For nearly four decades, an early learning program at Central Washington University has provided child care for the children of university students, faculty and staff.
The goal is to enable the adults to focus on work and studies, while the children receive care and learning opportunities.
Spread across two locations on the Ellensburg campus, the program serves children 4 weeks to 12 years old and integrates play-based learning to simultaneously help prepare young ones for a strong start to K-12.
But it’s not just CWU graduates and a strong group of young learners the program is growing. The site also hosts practicum students and student staff, contributing to a strong future teaching force.
Introducing the programs
CWU’s early learning program might be a little-known gem outside the Ellensburg community, but it has deep roots tracing back to 1983, said Michelle Hill, the programs’ director. Today, it exists as two child care programs that aim first and foremost to serve CWU students with children, and then cater to staff and faculty with kids as space is available.
The Rainbow Center on CWU’s campus at Michaelsen Hall serves as many as 23 infants and toddlers at a given time. Nearby, the Early Childhood Learning Center, tucked among student apartments, has four classrooms of 15 students from age 2 through 12.
“Our main goal is for student-parents to be able to take classes (and) bring their child to a homelike environment,” she said.
The number of students at CWU with children varies from quarter to quarter, Hill said. There is usually a wait list at each program.
Children of CWU students generally make up the bulk of the wait list for infants and toddlers, while children of staff account for the majority of a wait list of 4- and 5-year-olds, and sometimes school-aged children, Hill said.
Up until four years ago, ECLC only served children up to age 8. The expansion has been especially helpful amid the pandemic, since it allows the program to support school-aged children in hybrid learning, Hill said.
The cost of attendance varies based on services. Parents can choose a morning, afternoon or full-day schedule. Their kids must attend at least two days a week.
Students are offered a lower rate than staff, with the full-day cost of care for an infant costing a student $30, compared to $44 for a staff member. For students, the child care fees can be charged to their financial aid package.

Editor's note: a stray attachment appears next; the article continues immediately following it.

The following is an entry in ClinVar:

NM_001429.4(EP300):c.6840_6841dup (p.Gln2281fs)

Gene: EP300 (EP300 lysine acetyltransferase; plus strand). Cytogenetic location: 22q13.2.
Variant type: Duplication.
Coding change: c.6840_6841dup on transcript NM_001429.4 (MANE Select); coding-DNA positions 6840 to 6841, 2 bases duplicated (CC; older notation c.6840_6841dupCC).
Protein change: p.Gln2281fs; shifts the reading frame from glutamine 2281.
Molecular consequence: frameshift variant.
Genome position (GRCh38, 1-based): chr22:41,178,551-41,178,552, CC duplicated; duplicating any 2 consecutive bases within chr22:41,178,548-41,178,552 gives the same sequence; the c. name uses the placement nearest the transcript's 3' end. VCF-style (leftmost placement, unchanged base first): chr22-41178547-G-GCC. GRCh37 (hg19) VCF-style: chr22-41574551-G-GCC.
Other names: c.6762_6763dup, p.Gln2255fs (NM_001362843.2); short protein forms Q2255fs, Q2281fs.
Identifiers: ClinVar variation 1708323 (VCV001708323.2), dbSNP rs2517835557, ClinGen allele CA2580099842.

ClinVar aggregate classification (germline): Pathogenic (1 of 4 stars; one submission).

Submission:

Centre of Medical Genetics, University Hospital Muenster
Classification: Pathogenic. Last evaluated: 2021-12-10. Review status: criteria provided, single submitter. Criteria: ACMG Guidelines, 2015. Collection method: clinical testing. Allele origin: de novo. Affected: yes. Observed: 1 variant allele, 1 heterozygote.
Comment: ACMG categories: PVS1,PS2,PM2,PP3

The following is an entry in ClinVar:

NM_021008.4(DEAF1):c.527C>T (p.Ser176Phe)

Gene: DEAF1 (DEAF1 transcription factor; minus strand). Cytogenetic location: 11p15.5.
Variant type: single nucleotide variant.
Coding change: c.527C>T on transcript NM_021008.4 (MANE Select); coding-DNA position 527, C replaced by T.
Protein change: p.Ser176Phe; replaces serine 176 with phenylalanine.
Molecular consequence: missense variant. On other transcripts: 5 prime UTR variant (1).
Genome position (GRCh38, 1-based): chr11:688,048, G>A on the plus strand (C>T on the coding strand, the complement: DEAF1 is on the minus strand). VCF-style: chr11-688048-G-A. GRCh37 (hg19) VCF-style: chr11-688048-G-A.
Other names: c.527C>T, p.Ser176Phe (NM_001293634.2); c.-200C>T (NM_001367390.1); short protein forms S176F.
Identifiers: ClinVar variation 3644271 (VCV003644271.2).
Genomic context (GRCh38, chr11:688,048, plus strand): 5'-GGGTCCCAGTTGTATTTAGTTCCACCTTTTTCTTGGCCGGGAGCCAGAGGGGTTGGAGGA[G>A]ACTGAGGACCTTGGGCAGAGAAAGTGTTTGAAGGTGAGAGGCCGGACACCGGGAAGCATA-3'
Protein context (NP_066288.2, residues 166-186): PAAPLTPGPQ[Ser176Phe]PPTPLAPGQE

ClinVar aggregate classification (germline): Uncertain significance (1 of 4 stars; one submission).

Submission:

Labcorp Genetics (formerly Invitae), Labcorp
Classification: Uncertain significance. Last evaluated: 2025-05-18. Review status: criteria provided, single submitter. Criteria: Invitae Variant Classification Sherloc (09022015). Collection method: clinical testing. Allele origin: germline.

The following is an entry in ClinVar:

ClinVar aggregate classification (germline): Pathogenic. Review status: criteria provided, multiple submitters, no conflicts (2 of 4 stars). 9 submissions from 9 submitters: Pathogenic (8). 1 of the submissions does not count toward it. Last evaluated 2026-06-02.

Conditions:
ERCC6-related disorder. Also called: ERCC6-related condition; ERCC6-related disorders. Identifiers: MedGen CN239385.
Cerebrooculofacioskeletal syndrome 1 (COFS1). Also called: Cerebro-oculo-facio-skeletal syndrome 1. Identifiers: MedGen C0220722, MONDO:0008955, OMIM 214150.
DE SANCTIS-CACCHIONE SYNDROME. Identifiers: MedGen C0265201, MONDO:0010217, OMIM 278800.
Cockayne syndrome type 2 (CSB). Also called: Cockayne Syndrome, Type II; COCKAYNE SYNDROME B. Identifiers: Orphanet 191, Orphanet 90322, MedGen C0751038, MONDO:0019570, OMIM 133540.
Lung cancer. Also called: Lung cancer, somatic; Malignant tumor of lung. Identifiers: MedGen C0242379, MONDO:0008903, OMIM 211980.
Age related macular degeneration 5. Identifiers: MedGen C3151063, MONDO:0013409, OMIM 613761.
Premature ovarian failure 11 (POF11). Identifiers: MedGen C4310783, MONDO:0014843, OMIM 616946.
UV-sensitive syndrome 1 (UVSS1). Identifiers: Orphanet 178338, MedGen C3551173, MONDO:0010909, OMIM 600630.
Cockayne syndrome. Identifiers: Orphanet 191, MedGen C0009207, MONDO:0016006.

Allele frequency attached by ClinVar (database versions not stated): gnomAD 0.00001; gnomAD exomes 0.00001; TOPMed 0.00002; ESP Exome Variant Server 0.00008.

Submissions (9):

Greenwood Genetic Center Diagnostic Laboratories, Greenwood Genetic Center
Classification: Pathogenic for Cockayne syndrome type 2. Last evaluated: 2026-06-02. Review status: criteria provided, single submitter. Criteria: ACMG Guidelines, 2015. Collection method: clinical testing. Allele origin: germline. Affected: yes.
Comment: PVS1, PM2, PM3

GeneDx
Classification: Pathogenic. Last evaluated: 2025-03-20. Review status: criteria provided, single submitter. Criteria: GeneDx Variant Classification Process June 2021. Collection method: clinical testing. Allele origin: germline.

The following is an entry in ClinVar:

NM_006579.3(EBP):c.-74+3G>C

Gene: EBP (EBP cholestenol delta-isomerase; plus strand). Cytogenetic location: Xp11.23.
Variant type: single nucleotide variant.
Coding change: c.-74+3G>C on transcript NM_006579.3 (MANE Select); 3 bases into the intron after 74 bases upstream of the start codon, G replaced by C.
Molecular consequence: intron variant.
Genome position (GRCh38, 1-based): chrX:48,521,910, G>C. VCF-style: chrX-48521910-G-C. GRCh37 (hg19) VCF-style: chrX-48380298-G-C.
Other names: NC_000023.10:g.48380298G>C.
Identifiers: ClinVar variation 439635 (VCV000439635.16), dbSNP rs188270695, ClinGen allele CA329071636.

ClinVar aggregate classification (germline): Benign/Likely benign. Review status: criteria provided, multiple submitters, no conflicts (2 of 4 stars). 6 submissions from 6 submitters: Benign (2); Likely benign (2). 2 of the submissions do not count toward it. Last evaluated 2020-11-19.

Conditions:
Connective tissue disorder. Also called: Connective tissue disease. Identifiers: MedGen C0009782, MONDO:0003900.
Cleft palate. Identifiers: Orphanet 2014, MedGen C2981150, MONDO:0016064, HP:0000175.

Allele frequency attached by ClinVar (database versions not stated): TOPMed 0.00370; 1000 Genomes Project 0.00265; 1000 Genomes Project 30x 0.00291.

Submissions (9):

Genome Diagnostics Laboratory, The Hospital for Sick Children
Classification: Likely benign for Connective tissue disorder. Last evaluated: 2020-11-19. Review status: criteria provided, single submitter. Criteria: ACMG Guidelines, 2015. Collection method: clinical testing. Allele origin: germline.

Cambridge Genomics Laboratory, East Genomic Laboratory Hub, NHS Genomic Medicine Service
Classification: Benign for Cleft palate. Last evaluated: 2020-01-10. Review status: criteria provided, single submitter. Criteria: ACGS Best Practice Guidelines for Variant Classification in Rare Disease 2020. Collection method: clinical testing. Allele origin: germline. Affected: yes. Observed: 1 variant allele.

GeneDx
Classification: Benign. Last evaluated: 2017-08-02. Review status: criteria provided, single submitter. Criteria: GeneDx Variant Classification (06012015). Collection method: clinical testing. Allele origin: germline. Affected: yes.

The two CWU programs use Creative Curriculum, teaching materials that incorporate play to solidify foundational and social and emotional skills — “self-help, letters, numbers.”
“We meet the child where they’re at, developmentally-wise, and then we (tailor) the curriculum to their needs,” Hill said. “They go to kindergarten very prepared.”
Hill said she gets this information from parents whose students have graduated into kindergarten, whose teachers say they’re mature in a range of skills.
“I’m very proud of that,” she said.
It’s a prudent goal. State data show that students with foundational skills like listening to instructions, sharing, holding a pencil and understanding the concept of numbers prior to entering kindergarten are more likely to meet standards on third-grade math and reading exams. Those are in turn indicators of whether students are likely to graduate from high school.
As it stands, just 51.5% of students enter kindergarten with the skills needed to be considered ready. In the Ellensburg School District, 46.2% of students do, according to state data.
While parents are their children’s first teachers, access to high-quality child care programs can contribute to kindergarten readiness.
In Central Washington, supply is one of the barriers that could be contributing to low kindergarten readiness rates. In Kittitas County, for example, there were 729 child care slots in 2019 according to Child Care Aware of Washington, compared to 2,283 children 5 and under. (Read more about the problem with child care supply in Central Washington here.)
Part of the fix
CWU’s early learning programs might be part of the solution in more than one way. In addition to contributing to the supply of high-quality child care in Kittitas County, the two sites help educate future early learning professionals.
Hill is one example of that. Starting out as a lead teacher for kids aged 3-4 at ECLC in 1998, she worked for 10 years before becoming the program’s assistant director. Another nine years on, she transitioned into her current role as director in 2017.
In addition to directing over a dozen professional staff with the support of assistant director Brittany Tyler, Hill oversees 50 to 60 student staff each quarter. She also helps guide five to 10 CWU students majoring in Family and Child Life — which can lead to work in settings like hospitals or social service agencies — through course work at her programs, she said.
On top of that, she opens her classrooms to early learning students to teach.
Each quarter, Dr. Dia Gary, an associate professor in CWU’s Department of Education Development, Teaching and Learning, brings early childhood education students to classrooms within the child care programs to teach lessons.
“I find that when I plan authentic engagement with ‘real students,’ my students learn so much more and can bring theory into practice and application,” Gary said in an email. “It is the difference between reading about driving a car and driving one. BIG difference.”
Students in Gary’s program can become certified teachers and go onto work in preschool through third-grade settings, or work with children in non-public school settings, she said. This qualifies them to work in a range of settings in the early childhood field, from hospitals to child care centers, adoption agencies, and more, said Gary.
“We have the trifecta,” Hill said of the outcome of the university’s early learning programs. They support parents, young students and the early learning sector itself, she said.